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Why Germany is saying Willkommen to Indian IT companies

While the European country is the fourth-largest economy, its leading enterprises have not outsourced heavily. With the onset of COVID-19, when German companies had to cut costs, they turned to Indian IT firms for help. For Indian firms, Germany has an outsourcing potential of about $40-50 billion.

February 25, 2021 / 11:28 AM IST
People walk with a dog on the Pariser Platz in front of the Brandenburg Gate during snowfall in central Berlin, Germany, Sunday, Feb. 7, 2021. A snowstorm and strong winds pounded parts of Germany on Sunday. (AP Photo/Markus Schreiber)

People walk with a dog on the Pariser Platz in front of the Brandenburg Gate during snowfall in central Berlin, Germany, Sunday, Feb. 7, 2021. A snowstorm and strong winds pounded parts of Germany on Sunday. (AP Photo/Markus Schreiber)

 
 
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Willkommen, in German, means ‘Welcome’. For big Indian IT firms like TCSInfosys and Wipro, it has been raining large deals from Germany over the last few months. While the increased demand for digital is driving growth, the need for locals and German labour laws could present challenges, say experts.

Since the onset of COVID-19, Indian IT firms have won major deals in the region. According to Mrinal Rai, Principal Analyst, ISG, an IT advisory firm, deals worth about $14.7 billion were signed in the last six months, with annualised contracts value (ACV) of about $3 billion.

Significant contracts include Infosys’ Daimler contract, Wipro’s $700 million contract with Metro AG, where it took over the latter’s IT unit, and TCS’ taking over of the IT arm of Deutsche Bank..

Deals from Germany for IT firms between November 2020 and February 2021

What is driving demand?

Close

The trend of IT firms taking over clients’ IT units and captive centres is hardly new, especially during a crisis. For instance, TCS took over CitiGroup’s captive BPO, now renamed eServe, during the global financial crisis. Wipro bought Citi Technology Services Ltd, the technology arm of Citigroup, in the same period. Cognizant acquired the captive centre of Swiss firm UBS in October 2009.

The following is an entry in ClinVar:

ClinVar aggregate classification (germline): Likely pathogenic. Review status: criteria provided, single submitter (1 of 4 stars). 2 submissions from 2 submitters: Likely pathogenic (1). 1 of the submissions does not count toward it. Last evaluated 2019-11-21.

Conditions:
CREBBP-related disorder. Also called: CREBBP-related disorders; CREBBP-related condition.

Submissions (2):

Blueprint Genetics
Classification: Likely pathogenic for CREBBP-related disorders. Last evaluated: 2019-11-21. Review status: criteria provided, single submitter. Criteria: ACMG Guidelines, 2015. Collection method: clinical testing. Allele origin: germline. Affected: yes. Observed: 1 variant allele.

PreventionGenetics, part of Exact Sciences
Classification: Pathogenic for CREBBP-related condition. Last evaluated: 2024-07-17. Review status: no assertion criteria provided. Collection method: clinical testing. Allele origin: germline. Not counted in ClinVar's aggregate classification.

At the back of COVID-19, a similar trend followed, with Germany being the focus.

Phil Fersht, CEO, HFS Research, an analyst firm, said that while Germany is the fourth-largest economy, its leading enterprises have not outsourced heavily until the pandemic. This rising interest in outsourcing is driven mainly by three factors.

Operational efficiency: Following COVID-19, when German companies had to cut costs and improve operational efficiency, they turned to Indian IT firms for help.

Yugal Joshi, Vice President, Everest Group, a research and advisory firm, explained: “Many German enterprises in heavy industries wanted to significantly increase efficiency and drive cost transformation. This is helping Indian IT firms.”

TCS' acquisition of Postbank Systems and Wipro’s Metro AG deal, where they took over the client’s technology unit, are examples.

Digital transformation: Peter Bendor-Samuel, CEO, Everest Group, explained that before COVID-19, the German market had been slower to transform than the US. “Now it is quickly trying to catch up,” he pointed out.

“The German financial services market was distressed, pre-COVID-19, and took a further hit during the pandemic. This has sent the sector into a restructuring frenzy, in which they are looking to modernise their legacy IT while rapidly adopting digital transformation,” he said.

Other sectors that are fast adopting technology include automotive majors.

Investments by IT firms: The investments IT firms have already made in the region over the last few years are helping, said Ray Wang, founder and principal analyst, Constellation Research.

Over the last few years, IT firms have strengthened their sales, onshore capabilities and presence in the region.  According to Wang, along with earlier investments, Indian outsourcers are also aggressive in pursuing the deals and are showing a lot more flexibility in joint venture partnerships.